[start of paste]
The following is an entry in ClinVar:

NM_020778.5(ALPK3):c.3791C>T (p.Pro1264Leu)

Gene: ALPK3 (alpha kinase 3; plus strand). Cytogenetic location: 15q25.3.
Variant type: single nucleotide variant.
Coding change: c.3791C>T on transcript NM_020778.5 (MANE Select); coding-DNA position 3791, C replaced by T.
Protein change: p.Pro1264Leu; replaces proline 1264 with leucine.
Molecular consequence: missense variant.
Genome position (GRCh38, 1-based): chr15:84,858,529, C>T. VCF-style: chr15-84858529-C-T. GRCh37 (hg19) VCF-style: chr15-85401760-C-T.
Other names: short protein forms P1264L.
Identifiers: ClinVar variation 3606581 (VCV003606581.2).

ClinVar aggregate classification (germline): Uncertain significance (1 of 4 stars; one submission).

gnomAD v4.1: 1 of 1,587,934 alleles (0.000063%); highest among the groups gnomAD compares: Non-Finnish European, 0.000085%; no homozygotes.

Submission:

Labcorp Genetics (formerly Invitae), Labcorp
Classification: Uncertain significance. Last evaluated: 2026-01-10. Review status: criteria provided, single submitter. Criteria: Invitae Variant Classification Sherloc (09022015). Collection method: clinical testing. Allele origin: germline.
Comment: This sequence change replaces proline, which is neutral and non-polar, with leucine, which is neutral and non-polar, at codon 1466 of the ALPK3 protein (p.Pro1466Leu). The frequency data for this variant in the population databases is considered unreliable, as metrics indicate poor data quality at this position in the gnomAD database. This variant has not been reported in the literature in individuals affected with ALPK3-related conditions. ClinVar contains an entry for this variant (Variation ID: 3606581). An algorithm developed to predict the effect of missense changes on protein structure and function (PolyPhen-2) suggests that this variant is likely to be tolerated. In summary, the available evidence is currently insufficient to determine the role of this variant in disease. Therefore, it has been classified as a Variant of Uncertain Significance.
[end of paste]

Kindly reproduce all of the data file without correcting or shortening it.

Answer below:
The following is an entry in ClinVar:

NM_020778.5(ALPK3):c.3791C>T (p.Pro1264Leu)

Gene: ALPK3 (alpha kinase 3; plus strand). Cytogenetic location: 15q25.3.
Variant type: single nucleotide variant.
Coding change: c.3791C>T on transcript NM_020778.5 (MANE Select); coding-DNA position 3791, C replaced by T.
Protein change: p.Pro1264Leu; replaces proline 1264 with leucine.
Molecular consequence: missense variant.
Genome position (GRCh38, 1-based): chr15:84,858,529, C>T. VCF-style: chr15-84858529-C-T. GRCh37 (hg19) VCF-style: chr15-85401760-C-T.
Other names: short protein forms P1264L.
Identifiers: ClinVar variation 3606581 (VCV003606581.2).

ClinVar aggregate classification (germline): Uncertain significance (1 of 4 stars; one submission).

gnomAD v4.1: 1 of 1,587,934 alleles (0.000063%); highest among the groups gnomAD compares: Non-Finnish European, 0.000085%; no homozygotes.

Submission:

Labcorp Genetics (formerly Invitae), Labcorp
Classification: Uncertain significance. Last evaluated: 2026-01-10. Review status: criteria provided, single submitter. Criteria: Invitae Variant Classification Sherloc (09022015). Collection method: clinical testing. Allele origin: germline.
Comment: This sequence change replaces proline, which is neutral and non-polar, with leucine, which is neutral and non-polar, at codon 1466 of the ALPK3 protein (p.Pro1466Leu). The frequency data for this variant in the population databases is considered unreliable, as metrics indicate poor data quality at this position in the gnomAD database. This variant has not been reported in the literature in individuals affected with ALPK3-related conditions. ClinVar contains an entry for this variant (Variation ID: 3606581). An algorithm developed to predict the effect of missense changes on protein structure and function (PolyPhen-2) suggests that this variant is likely to be tolerated. In summary, the available evidence is currently insufficient to determine the role of this variant in disease. Therefore, it has been classified as a Variant of Uncertain Significance.